Over 32,000 women gave up work last year. Expensive and inadequate childcare along with cuts to tax credits mean that work often doesn’t pay.
As this week is National Childcare Week, there is no better time to highlight the importance of liberating and unleashing the economic potential of the tens of thousands of women in our country for whom childcare is either too expensive or not available.
Labour did much to tackle the problem of providing affordable, high quality childcare in government. We launched the national childcare strategy, which acknowledged for the first time that rather than it being a private family matter the government had a role to play in ensuring it was both affordable and available. That was combined with the creation of more than 3,500 sure start children’s centres, many of which are now at risk of closure. We devoted particular attention to supporting single parents back into work as a route out of poverty. But we could and should have gone further.
Childcare costs are rising, at a time when wages are static and the government has cut support for childcare. I am concerned that childcare will become even less affordable as demand drops and more women are forced out of the workplace. Affordable and accessible childcare is key not just to helping families but to supporting economic growth and, with it, social mobility. There is also clear evidence that high quality, early years childcare leads to improved outcomes for children, particularly those from the most deprived backgrounds. It improves access to employment and so reduces child poverty. But we also know that families from lower-income backgrounds are among the least likely to use formal childcare. Having a child at nursery provides a support network for parents, particularly important for lone parents who can often be isolated. It also opens up opportunities such as access to training and volunteering. Sure start pioneered this approach, but there is the risk that it will be lost.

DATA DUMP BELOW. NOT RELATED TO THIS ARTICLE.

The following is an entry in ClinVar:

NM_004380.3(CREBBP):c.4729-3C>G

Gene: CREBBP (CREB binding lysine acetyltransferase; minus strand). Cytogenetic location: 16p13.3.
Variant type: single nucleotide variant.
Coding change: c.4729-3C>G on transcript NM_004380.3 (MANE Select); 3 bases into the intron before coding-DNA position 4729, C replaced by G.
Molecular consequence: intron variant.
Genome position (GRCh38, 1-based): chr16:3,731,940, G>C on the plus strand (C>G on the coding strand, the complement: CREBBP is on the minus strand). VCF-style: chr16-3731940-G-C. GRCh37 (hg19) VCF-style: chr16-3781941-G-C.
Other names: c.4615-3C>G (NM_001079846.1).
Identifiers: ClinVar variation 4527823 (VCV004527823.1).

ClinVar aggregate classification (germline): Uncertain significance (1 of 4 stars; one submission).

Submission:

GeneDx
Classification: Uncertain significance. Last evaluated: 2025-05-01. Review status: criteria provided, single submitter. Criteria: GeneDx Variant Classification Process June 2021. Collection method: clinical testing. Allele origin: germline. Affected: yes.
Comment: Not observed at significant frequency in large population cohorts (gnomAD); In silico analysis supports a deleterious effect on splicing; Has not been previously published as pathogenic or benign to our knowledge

The Tory argument that deregulation has all the answers is flawed. Nor do I accept the proposal to increase the carer-to-child ratio. It could be a regressive step and lead to better off families being the ones able to access the highest quality provision. The number of childminders has decreased over time, but this in part reflects the changes that have taken place within families and working arrangements. While childminders provide the best option for many families, others prefer the certainty of nursery care.
I am pleased that Labour has launched a national childcare commission to consider these issues. It also needs to address the fact that many working parents are struggling not only with working and childcare but with the need look after elderly relatives. It must consider both issues together, because family finances are often being squeezed at both ends.
Childcare will be one of the key policy areas at next general election. It’s crucial our commission gets this right and comes up with answers that ensure a balance between availability, affordability and quality.
Childcare will be one of the key policy areas at the next general election. It’s crucial our commission gets this right and comes up with answers that ensure a balance between availability, affordability and quality.
This article was originally published on Progressonline